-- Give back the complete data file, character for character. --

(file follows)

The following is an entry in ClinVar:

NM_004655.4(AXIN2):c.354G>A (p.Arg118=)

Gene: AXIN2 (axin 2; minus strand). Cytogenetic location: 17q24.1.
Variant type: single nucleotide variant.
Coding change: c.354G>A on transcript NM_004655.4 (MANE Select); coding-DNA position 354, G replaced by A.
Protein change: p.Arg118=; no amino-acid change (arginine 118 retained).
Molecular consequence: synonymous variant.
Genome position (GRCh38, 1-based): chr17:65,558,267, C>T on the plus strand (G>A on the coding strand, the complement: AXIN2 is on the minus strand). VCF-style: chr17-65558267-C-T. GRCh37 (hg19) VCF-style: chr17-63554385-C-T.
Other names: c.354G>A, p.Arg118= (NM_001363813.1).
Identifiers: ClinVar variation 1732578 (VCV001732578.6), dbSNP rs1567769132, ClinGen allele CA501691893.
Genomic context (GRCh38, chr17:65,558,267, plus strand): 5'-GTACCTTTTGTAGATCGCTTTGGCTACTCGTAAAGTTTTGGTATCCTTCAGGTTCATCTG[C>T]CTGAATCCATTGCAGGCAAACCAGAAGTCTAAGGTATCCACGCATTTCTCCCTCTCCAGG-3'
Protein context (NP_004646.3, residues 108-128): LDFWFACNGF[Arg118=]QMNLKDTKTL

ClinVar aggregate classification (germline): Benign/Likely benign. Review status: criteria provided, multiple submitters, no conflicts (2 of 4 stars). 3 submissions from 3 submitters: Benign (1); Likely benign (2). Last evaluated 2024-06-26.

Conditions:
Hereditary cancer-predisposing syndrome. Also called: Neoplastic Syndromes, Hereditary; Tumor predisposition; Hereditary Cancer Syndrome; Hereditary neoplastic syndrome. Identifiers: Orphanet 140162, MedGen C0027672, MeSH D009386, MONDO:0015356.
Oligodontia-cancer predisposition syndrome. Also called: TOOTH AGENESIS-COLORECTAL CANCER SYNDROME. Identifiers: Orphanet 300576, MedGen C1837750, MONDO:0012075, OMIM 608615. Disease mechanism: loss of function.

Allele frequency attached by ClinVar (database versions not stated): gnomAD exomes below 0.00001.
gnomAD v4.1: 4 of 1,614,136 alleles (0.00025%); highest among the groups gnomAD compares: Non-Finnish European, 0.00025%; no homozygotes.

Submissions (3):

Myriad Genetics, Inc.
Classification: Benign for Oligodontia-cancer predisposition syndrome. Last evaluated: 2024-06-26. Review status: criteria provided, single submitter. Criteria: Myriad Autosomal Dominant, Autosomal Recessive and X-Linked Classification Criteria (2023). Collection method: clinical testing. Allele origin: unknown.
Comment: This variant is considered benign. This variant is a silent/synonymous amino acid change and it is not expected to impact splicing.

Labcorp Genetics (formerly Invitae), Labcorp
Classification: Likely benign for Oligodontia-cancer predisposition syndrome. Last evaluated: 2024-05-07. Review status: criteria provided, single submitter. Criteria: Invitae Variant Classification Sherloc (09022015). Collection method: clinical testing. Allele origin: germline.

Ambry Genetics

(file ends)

The following is an entry in ClinVar:

NM_004655.4(AXIN2):c.354G>A (p.Arg118=)

Gene: AXIN2 (axin 2; minus strand). Cytogenetic location: 17q24.1.
Variant type: single nucleotide variant.
Coding change: c.354G>A on transcript NM_004655.4 (MANE Select); coding-DNA position 354, G replaced by A.
Protein change: p.Arg118=; no amino-acid change (arginine 118 retained).
Molecular consequence: synonymous variant.
Genome position (GRCh38, 1-based): chr17:65,558,267, C>T on the plus strand (G>A on the coding strand, the complement: AXIN2 is on the minus strand). VCF-style: chr17-65558267-C-T. GRCh37 (hg19) VCF-style: chr17-63554385-C-T.
Other names: c.354G>A, p.Arg118= (NM_001363813.1).
Identifiers: ClinVar variation 1732578 (VCV001732578.6), dbSNP rs1567769132, ClinGen allele CA501691893.
Genomic context (GRCh38, chr17:65,558,267, plus strand): 5'-GTACCTTTTGTAGATCGCTTTGGCTACTCGTAAAGTTTTGGTATCCTTCAGGTTCATCTG[C>T]CTGAATCCATTGCAGGCAAACCAGAAGTCTAAGGTATCCACGCATTTCTCCCTCTCCAGG-3'
Protein context (NP_004646.3, residues 108-128): LDFWFACNGF[Arg118=]QMNLKDTKTL

ClinVar aggregate classification (germline): Benign/Likely benign. Review status: criteria provided, multiple submitters, no conflicts (2 of 4 stars). 3 submissions from 3 submitters: Benign (1); Likely benign (2). Last evaluated 2024-06-26.

Conditions:
Hereditary cancer-predisposing syndrome. Also called: Neoplastic Syndromes, Hereditary; Tumor predisposition; Hereditary Cancer Syndrome; Hereditary neoplastic syndrome. Identifiers: Orphanet 140162, MedGen C0027672, MeSH D009386, MONDO:0015356.
Oligodontia-cancer predisposition syndrome. Also called: TOOTH AGENESIS-COLORECTAL CANCER SYNDROME. Identifiers: Orphanet 300576, MedGen C1837750, MONDO:0012075, OMIM 608615. Disease mechanism: loss of function.

Allele frequency attached by ClinVar (database versions not stated): gnomAD exomes below 0.00001.
gnomAD v4.1: 4 of 1,614,136 alleles (0.00025%); highest among the groups gnomAD compares: Non-Finnish European, 0.00025%; no homozygotes.

Submissions (3):

Myriad Genetics, Inc.
Classification: Benign for Oligodontia-cancer predisposition syndrome. Last evaluated: 2024-06-26. Review status: criteria provided, single submitter. Criteria: Myriad Autosomal Dominant, Autosomal Recessive and X-Linked Classification Criteria (2023). Collection method: clinical testing. Allele origin: unknown.
Comment: This variant is considered benign. This variant is a silent/synonymous amino acid change and it is not expected to impact splicing.

Labcorp Genetics (formerly Invitae), Labcorp
Classification: Likely benign for Oligodontia-cancer predisposition syndrome. Last evaluated: 2024-05-07. Review status: criteria provided, single submitter. Criteria: Invitae Variant Classification Sherloc (09022015). Collection method: clinical testing. Allele origin: germline.

Ambry Genetics